Broadway Backwards Raises $329,000; Gender-Bending Tunes Featured Betty Buckley, Andrew Rannells, Robin De Jesús

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06 Mar 2012

Robin De Jes
Robin De Jes
Photo by Joseph Marzullo/WENN

The seventh annual Broadway Backwards concert — featuring male singers performing songs traditionally sung by women and women singing tunes written for men — raised a record-breaking $329,000 to benefit Broadway Cares/Equity Fights AIDS and The Lesbian, Gay, Bisexual & Transgender Community Center (the Center). was there.


The 2012 Broadway Backwards star-studded benefit, which was held March 5 at the Al Hirschfeld Theatre, surpassed last year's previous record total of $281,243. Additionally, this year's one-night-only concert weaved through a storyline, which featured leading men—or, by Broadway Backwards standards, "leading ladies"—Robin De Jesús and Jason Michael Snow.

As two-time Tony nominee De Jesús took the stage at the Hirschfeld—current home of Broadway's How to Succeed in Business Without Really Trying—he thought, "Wouldn’t It Be Loverly" (from My Fair Lady) to move out of the Bronx and take on Manhattan, a place where he could find himself and, most importantly, find love.

"Jason Michael Snow and I were scene partners throughout the night. There was a bit of heaviness today," De Jesús told following his performance. "This year, Rob [Bartley], the director, and the creators decided to do a through-line that centered around me. I'm playing this kid from the Bronx who moves to New York... and meets this boy played by Jason Michael Snow. They start dating, and you find out that Jason's character is HIV-positive."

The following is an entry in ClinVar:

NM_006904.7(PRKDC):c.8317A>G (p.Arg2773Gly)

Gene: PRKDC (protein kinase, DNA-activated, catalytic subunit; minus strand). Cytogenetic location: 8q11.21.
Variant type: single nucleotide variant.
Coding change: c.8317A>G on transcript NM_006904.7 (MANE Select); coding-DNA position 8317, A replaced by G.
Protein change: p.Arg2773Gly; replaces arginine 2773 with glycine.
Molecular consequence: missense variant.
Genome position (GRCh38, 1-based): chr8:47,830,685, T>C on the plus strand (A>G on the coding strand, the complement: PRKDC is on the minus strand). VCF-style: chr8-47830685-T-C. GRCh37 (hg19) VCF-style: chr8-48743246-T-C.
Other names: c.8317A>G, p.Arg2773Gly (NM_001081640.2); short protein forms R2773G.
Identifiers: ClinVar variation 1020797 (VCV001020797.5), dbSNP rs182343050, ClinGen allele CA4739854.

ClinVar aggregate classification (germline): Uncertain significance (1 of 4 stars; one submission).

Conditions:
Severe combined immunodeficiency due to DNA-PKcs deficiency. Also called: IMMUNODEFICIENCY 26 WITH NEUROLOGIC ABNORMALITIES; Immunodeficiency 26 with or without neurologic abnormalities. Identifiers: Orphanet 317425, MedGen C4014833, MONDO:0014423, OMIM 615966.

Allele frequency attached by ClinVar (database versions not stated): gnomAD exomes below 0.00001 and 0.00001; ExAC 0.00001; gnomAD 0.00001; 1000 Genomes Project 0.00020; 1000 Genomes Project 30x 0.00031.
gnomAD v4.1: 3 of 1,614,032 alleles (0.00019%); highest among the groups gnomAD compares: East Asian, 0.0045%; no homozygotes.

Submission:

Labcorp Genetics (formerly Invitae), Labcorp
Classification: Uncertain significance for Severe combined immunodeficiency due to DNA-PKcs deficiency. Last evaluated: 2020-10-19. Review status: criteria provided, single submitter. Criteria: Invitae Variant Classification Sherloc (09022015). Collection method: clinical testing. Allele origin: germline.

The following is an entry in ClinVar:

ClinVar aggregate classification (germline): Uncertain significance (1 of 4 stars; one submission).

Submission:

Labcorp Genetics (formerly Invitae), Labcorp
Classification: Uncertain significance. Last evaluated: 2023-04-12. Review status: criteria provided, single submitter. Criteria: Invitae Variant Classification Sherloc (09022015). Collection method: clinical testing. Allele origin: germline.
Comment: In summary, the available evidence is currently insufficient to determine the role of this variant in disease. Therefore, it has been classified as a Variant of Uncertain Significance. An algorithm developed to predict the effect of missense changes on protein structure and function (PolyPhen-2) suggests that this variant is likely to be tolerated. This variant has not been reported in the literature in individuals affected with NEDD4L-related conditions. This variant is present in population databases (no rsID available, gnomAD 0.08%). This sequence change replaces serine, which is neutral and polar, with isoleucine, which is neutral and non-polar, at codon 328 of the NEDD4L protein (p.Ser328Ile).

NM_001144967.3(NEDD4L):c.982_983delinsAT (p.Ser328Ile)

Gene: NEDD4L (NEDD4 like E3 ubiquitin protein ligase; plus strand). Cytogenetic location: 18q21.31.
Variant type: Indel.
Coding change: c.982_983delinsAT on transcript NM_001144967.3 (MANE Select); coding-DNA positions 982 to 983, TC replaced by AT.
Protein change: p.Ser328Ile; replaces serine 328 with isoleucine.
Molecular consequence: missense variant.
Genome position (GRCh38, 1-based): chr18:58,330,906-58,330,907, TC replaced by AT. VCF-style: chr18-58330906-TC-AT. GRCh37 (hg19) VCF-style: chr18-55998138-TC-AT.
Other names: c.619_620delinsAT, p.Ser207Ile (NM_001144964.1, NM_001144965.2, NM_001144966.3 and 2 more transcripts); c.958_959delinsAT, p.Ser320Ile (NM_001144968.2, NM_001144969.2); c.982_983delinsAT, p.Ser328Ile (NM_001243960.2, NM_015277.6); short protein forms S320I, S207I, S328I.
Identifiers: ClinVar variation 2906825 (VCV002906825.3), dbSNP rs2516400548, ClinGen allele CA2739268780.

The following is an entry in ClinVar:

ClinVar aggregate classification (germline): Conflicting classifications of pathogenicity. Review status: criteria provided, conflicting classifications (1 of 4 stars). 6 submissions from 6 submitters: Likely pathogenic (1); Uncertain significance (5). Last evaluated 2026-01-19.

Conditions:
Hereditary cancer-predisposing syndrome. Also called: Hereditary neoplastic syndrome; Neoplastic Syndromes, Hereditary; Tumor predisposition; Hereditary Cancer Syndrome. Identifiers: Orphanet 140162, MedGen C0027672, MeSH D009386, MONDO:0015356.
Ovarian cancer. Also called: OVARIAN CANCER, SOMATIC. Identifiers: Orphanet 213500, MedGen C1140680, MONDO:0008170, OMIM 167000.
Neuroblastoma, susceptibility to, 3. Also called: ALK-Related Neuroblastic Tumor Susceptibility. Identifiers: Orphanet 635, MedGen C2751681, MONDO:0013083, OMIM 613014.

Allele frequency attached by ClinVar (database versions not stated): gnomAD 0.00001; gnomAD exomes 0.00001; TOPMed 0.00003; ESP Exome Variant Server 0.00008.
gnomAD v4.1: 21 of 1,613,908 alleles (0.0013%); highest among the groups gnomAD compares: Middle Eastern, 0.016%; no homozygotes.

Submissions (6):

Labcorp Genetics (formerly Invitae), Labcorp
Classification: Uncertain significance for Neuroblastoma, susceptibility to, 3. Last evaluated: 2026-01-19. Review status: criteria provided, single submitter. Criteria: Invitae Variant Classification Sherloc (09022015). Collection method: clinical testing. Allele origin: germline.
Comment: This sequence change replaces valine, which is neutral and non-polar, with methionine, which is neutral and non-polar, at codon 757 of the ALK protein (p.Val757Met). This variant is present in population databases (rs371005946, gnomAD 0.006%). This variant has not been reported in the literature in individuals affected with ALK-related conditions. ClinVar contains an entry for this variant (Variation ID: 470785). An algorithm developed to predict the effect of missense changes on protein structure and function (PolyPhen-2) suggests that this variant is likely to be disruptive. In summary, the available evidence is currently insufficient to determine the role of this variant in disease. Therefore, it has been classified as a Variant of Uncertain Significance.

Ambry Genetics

"It’s this mini-encapsulating moment of what [BC/EFA] is all about," Snow added at the Broadway Backwards after-party, held at John's on 44th Street. "We all sat down and shared our experiences—if [similar situations] had ever happened to us—and ended up with the script. It was beautiful."

When De Jesús left the Bronx, he began to explore the New York City nightlife, encountering characters like Bryan Batt, who refrained from hitting on the NYC newcomer—reminding himself of his "Life With Harold" (from The Full Monty); shady nightclub dancers at "Hernando's Hideaway" (from The Pajama Game); and Dan Butler, who preached the benefits of finding the proper "Boy Friend" (from The Boy Friend). Enter Book of Mormon's Snow.

"This is an entire evening devoted to the LGBT community, so you get to sit there as a gay man or a gay woman and [make] connections that you don't get to sometimes make in a Broadway theatre or concert," said Snow. "It's a really beautiful thing for the theatre community to say, 'This is a community for everyone.'"

The couple bonded on a park bench, enjoying a game of lesbian softball ("The Game" from Damn Yankees, highlighting Jenn Colella and Jackie Hoffman) and realized that love was in the air ("Tonight" from West Side Story, featuring Sierra Boggess and Elizabeth Stanley). Then, Snow revealed that his character was HIV-positive.


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